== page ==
Cilla Black, who rose to stardom as a pop starlet in the 1960s, has died aged 72.
Black, who enjoyed a 50-year career in show business, subsequently became a popular TV celebrity on such shows as Blind Date and Surprise Surprise.
She was close friends with celebrities such as Sir Cliff Richard and Sir Bruce Forsyth, while her friendships with Sir Elton John, Dale Winton and Paul O’Grady led to her being described as a “gay icon”.
Black, who was born in Liverpool as Priscilla Maria Veronica White, got her big break when John Lennon introduced her to Beatles’ producer Brian Epstein.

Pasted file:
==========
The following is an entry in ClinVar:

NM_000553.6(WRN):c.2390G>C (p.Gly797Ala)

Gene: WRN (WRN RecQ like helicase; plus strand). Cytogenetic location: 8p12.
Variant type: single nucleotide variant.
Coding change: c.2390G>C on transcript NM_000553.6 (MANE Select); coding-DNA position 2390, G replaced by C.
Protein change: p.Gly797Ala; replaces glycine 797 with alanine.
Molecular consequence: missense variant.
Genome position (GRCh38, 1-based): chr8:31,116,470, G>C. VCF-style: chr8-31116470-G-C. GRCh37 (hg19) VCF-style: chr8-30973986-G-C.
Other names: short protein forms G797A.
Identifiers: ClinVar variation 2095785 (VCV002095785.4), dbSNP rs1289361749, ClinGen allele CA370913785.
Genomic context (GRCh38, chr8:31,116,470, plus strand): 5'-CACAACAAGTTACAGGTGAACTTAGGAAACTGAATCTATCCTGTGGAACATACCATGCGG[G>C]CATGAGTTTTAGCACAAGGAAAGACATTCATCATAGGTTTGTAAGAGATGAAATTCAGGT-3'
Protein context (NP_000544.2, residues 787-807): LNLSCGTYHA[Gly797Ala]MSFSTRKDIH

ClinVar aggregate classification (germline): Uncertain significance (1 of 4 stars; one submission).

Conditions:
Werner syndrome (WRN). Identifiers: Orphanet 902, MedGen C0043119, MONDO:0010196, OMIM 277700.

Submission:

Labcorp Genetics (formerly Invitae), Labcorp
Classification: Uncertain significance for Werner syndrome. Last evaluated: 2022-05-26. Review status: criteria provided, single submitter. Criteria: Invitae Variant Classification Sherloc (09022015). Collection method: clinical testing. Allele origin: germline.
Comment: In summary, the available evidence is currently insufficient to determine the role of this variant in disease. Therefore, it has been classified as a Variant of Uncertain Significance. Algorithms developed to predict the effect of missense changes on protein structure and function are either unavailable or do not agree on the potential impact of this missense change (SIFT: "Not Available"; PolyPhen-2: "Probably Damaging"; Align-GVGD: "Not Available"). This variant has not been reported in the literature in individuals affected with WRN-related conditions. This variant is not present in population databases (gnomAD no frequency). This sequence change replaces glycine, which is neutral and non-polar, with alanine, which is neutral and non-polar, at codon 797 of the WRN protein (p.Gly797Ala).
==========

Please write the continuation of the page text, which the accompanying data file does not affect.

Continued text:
Black shot to fame at the height of the Merseybeat era, immersing herself in music while working as a cloakroom attendant at Liverpool’s famous Cavern Club.
Her stage name came about as a result of a misprint in a music paper. But she preferred the alternative, using it to launch a singing career which spawned hits including Anyone Who Had a Heart, You’re My World and Alfie.
Black’s life was not without heartbreak. In a 2009 TV interview with Piers Morgan, she revealed she had lost a baby girl born prematurely 34 years earlier.
And the death from lung cancer of husband Bobby Willis in 1999 also hit Black hard.
Broadcaster Noel Edmonds told BBC Radio 5 live she “captured the hearts of the British people” because “she was our Cilla – there were no airs and graces”.

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